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12° Nicosia,
17 July, 2024
 
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Halloumi wins reprieve as EU grants five-year transition period

Cyprus secures PDO status, but focus shifts to boosting sheep and goat milk production

Newsroom

Cyprus' iconic Halloumi cheese remains a protected designation of origin (PDO) after the European Union granted a crucial five-year grace period to comply with production specifications.

The decision, published in a new European regulation, provides Cypriot producers with breathing room until 2029 to adjust their practices to meet PDO requirements.

Speaking on SporFM radio, Andreas Gregoriou, Director General of the Ministry of Agriculture, outlined the challenge. PDO regulations mandate a higher ratio of sheep and goat milk compared to cow's milk in Halloumi production. However, current Cypriot production relies heavily on cow's milk due to limited sheep and goat milk availability.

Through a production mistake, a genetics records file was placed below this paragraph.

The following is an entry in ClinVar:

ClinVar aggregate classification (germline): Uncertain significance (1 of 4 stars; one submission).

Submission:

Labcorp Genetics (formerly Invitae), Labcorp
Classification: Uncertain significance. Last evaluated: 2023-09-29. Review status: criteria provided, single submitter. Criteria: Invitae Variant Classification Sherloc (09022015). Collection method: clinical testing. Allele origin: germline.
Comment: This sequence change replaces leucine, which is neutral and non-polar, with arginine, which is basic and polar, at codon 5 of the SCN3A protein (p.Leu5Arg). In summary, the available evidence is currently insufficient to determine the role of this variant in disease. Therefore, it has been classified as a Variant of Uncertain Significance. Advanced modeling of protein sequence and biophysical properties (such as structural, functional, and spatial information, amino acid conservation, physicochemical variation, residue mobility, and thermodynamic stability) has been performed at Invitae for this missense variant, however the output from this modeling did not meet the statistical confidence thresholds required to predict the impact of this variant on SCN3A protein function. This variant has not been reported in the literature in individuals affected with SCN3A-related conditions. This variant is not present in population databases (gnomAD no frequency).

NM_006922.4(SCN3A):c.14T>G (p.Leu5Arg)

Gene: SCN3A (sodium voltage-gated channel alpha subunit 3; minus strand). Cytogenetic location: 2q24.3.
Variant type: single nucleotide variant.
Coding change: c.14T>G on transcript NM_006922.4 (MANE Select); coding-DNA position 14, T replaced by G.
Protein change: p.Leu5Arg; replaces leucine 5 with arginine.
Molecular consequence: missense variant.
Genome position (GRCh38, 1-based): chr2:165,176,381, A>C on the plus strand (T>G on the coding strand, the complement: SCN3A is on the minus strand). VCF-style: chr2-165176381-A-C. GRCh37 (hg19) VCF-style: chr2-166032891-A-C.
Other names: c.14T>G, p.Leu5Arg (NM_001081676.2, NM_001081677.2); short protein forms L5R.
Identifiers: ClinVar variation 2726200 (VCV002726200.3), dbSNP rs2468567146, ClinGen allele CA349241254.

"We worked hard to secure PDO status for Halloumi," Gregoriou explained. "The remaining hurdle is the milk used. The regulation calls for a majority of sheep and goat milk, but we currently lack sufficient supplies."

The Ministry, in collaboration with Halloumi producers, sought the EU's approval for a transitional period. The EU Council of Agriculture Ministers endorsed the request on March 26th, paving the way for a five-year derogation starting in April.

"This gives all stakeholders a chance to work together and address the issue of low sheep and goat milk production," Gregoriou emphasized. When questioned by the journalist, he expressed confidence that increased production of sheep and goat milk would ultimately resolve the challenge.

TAGS
Cyprus  |  halloumi  |  economy  |  exports

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